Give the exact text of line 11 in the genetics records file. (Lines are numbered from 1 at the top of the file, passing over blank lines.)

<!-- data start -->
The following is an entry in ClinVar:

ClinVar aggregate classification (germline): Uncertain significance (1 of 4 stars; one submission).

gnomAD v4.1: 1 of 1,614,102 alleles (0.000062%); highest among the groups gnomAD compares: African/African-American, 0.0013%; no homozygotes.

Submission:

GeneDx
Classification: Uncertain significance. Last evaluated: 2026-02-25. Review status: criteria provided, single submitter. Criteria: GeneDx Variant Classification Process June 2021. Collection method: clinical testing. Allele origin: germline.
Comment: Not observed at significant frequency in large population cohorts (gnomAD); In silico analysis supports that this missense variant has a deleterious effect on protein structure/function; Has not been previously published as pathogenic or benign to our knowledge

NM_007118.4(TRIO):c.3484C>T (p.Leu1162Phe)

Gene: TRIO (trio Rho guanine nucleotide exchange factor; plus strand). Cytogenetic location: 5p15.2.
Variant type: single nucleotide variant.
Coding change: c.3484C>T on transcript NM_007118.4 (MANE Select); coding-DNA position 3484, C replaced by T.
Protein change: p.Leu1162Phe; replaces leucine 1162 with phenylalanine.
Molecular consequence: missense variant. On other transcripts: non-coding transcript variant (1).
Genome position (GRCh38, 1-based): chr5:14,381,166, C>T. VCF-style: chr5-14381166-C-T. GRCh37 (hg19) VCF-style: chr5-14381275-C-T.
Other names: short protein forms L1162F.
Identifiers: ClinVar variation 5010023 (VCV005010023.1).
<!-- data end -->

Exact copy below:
Coding change: c.3484C>T on transcript NM_007118.4 (MANE Select); coding-DNA position 3484, C replaced by T.